I am happy to host a guest blog today from Vincent Lau, ’97, on why BC Law’s community continues to make it the right choice.
I still remember the very first week when I was a 1L years ago when Dean Avi Soifer both informed and assured us that the Boston College Law School was an extended community. While I haven’t thought too much more about the actual speech until now, his characterization of BC Law was definitely accurate. Looking back at the different stages of my relationship with the school, I couldn’t agree more.
When I was accepted to BC Law I was very excited but also torn. At the time, I was living in California and was offered admission into one of the reputable state schools in California, with an in-state resident tuition price tag. And, having grown up on the East Coast, I wanted to stay longer in California. What convinced me was that all of the BC Law alumni with whom I spoke were very pleased with their education and the experience they received. In fact, they freely shared with me how much they enjoyed their time there. How could I say no?
While attending BC Law has been over 20 years ago, what sticks out in my mind about my experience is the access that I had to my professors. While BC Law attracts some of the brightest legal minds, these are also professors who are dedicated to the learning process and ensuring that they set aside time for their students. I was floored by the attention that I received. This you don’t find in many other places and again emphasizes the sense of community there.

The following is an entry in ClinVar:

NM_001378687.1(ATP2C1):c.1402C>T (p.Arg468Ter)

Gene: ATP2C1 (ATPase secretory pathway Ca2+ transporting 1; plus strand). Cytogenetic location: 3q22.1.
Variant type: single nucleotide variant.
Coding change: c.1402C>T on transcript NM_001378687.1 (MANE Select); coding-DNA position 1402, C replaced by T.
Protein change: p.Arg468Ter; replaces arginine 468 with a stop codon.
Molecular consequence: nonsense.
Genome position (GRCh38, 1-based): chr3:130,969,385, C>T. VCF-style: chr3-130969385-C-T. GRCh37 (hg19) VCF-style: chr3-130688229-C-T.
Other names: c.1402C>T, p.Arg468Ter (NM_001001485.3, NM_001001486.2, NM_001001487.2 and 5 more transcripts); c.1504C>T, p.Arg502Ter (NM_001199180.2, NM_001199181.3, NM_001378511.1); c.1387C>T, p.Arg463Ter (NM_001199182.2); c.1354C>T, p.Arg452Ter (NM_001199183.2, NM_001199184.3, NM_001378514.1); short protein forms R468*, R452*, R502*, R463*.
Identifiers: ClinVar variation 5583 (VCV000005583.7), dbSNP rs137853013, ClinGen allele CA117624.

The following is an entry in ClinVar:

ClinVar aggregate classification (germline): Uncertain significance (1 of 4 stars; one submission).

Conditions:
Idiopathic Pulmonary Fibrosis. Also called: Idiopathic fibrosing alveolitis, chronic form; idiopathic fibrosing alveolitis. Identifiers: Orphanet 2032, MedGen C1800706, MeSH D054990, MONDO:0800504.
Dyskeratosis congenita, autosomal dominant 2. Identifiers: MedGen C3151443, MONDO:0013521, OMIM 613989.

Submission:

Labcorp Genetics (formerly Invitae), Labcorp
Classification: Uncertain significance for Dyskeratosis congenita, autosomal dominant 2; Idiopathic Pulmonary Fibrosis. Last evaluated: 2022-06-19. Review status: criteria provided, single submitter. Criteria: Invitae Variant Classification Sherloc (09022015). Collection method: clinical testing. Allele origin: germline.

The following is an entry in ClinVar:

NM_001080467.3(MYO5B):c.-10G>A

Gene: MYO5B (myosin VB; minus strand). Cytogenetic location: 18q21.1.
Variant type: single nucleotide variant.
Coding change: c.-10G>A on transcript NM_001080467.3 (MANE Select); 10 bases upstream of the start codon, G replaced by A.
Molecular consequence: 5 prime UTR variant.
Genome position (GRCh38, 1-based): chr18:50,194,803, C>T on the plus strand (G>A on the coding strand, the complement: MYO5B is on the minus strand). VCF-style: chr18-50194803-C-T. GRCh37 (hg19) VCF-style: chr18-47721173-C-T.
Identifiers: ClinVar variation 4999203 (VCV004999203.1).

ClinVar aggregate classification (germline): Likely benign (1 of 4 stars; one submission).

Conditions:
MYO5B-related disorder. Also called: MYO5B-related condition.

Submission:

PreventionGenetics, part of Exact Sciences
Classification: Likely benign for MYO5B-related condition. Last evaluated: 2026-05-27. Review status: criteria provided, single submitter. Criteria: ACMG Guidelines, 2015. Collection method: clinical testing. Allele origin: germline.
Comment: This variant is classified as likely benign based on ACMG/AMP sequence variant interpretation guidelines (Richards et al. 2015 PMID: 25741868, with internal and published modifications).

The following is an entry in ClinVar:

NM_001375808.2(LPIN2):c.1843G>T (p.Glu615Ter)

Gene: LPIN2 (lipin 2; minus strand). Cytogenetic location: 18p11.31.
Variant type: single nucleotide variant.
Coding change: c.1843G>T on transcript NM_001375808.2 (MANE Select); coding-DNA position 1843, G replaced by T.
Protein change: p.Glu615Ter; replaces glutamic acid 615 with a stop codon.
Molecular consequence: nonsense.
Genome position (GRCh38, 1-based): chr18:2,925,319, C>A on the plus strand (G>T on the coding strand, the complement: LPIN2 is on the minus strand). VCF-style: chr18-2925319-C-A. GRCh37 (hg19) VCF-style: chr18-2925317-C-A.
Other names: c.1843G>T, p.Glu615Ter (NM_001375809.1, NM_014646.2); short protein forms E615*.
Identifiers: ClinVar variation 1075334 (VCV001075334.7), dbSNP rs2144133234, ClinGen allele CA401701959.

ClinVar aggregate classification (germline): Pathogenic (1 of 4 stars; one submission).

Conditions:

Up and down the East Coast, BC Law’s reputation precedes itself and is a known entity. In fact, not only is the alumni network strong, a BC Law education opens doors. I was speaking to an attorney involved in the hiring process with a national firm with offices in Boston and Washington, DC. I had asked her whether a candidate who had graduated from one school over another made much difference to her. She specifically said that her firm had hired many BC Law graduates before and thus the individual would stand a better chance because he/she would be a known quantity.
I’ve hired a few associates over the years myself and I would have to agree. Hiring is a complex and risky process; wherever there is an opportunity to minimize any uncertainties it is welcomed. When I hire someone, I am looking to invest long-term in the professional development of an individual. I know what I am getting when I hire a BC Law graduate. The truth is that they deliver.
BC Law is a community beyond the walls of the buildings. The alumni network is strong and, as a student, a job seeker, or hiring partner, I’ve benefited from this community. While I was first torn about my choice – more about geography than anything else – I do not regret my decision. BC Law was, and continues to be, the right decision for me.
Vincent W. Lau is the managing partner of Clark Lau LLC in Cambridge, Massachusetts and he counsels employers, employees, entrepreneurs, and individuals on a range of temporary and permanent immigration options. He enjoys taking complex immigration legal concepts and breaking them down into tangible and comprehensible ideas for employers and employees. It is with this same spirit that he speaks regularly at immigration conferences across the country and serves fellow immigration attorneys as the Vice Chair of the American Immigration Lawyers Association’s national liaison committee with the U.S. Department of Labor. Vince has been named among “The Best Lawyers in America” since 2010.
Vince received his B.A., cum laude, in Political Science from Yale University, M.A. in Higher Education Administration from the Boston College School of Education, and J.D. from the Boston College School of Law. Vince is a member of the BC Law Alumni Board and sits on their Alumni Engagement committee.